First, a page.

Parks thought about the possibility of resisting but decided not to put up any physical fight, even if Blake or the police got rough with her. “I didn’t have any way of fighting back. I didn’t have any type of weapon. And I would have been too physically weak to try to have done anything to protect myself against any of these policemen, you know, if they had decided to use violence in handling me.” Years earlier, in the bus incident with her mother, Parks had imagined using her hands if her mother was manhandled. But here she did not. Parks was a seasoned activist at this point and understood the value in not resisting arrest — since the police had actually charged Colvin not just with a violation of the segregation laws but also with resisting arrest and assault. Still, faced with the possibility that she might be assaulted, in an interview in 1956, she recalled that she “wasn’t frightened at all.” Rather, she was somewhat distracted, thinking about all she had to do for the upcoming youth council workshop and the December NAACP elections.
Parks looked to her faith in this moment: “God has always given me the strength to say what is right.” Parks also attributed her courage to the history of black freedom fighters who had come before her. “I had the strength of God and my ancestors with me.” Black women had a long history of bus, train, and streetcar protest, exposing and undermining the “irrationality of segregation” according to historian Blair Kelley.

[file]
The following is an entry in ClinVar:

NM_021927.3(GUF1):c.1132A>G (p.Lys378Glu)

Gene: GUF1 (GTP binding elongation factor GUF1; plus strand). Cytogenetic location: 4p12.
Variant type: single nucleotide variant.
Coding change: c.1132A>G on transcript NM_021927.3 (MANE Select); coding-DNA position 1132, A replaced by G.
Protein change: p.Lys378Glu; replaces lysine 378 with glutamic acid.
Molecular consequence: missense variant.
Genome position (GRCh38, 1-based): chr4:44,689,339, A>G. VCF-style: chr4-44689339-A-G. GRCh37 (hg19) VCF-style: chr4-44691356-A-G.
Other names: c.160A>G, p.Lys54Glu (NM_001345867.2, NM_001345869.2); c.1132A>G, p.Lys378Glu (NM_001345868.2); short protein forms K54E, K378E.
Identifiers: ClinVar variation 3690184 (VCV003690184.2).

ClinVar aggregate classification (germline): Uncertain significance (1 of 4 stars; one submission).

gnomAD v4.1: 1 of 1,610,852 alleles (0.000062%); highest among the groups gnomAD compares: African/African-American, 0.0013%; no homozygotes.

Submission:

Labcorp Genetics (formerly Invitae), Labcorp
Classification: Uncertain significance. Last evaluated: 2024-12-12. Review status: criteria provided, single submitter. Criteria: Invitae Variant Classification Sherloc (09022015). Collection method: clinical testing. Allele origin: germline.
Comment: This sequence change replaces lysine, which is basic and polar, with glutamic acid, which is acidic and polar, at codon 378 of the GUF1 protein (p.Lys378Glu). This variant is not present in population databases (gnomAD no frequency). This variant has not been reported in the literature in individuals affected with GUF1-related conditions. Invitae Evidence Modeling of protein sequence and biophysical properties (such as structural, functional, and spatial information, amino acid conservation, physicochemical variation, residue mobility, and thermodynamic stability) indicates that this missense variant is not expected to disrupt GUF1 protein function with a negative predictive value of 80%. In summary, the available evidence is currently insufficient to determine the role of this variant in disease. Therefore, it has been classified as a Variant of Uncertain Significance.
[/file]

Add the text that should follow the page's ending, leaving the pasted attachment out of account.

Parks framed her decision as a morally important one, and described it in terms similar to Gandhi’s ideas of the moral obligations of civil disobedience: “If I did not resist being mistreated, [then] I would spend the rest of my life being mistreated.” Parks highlighted the “artificial, legal” nature of segregation; to move from her seat legitimated the logic of it. Parks refused.
Parks’ frustration came also from the disjuncture between how she was expected to act at work, tailoring clothes in the men’s department at Montgomery Fair, and how she was treated in public life. “You spend your whole lifetime in your occupation, actually making life clever, easy and convenient for white people. But when you have to get transportation home, you are denied an equal accommodation. Our existence was for the white man’s comfort and well-being; we had to accept being deprived of just being human.” Having worked the day altering and pressing white men’s suits, Parks again was being asked to lower herself so a white person could be convenienced. She refused. As she had learned from her mother and grandparents, part of being respectable was not consenting to the disrespect of her person.
Blake left the bus to call the supervisor from the pay phone on the corner, “I was under orders to call them first.” His supervisor told Blake to put the woman off the bus. “Did you warn her Jim?” I said “I warned her.” And he said … ”Well, then, Jim you do it. You got to exercise your power and put her off, hear? And that’s just what I did.” Meanwhile, the tension on the bus grew. Most on the bus, black and white, feared what might happen. They did not want trouble, and many wished she would just stand up. Parks heard grumblings of conversation though she could not make out what they were saying. Some black people exited the bus. “I supposed they didn’t want to be inconvenienced while I was being arrested,” she surmised.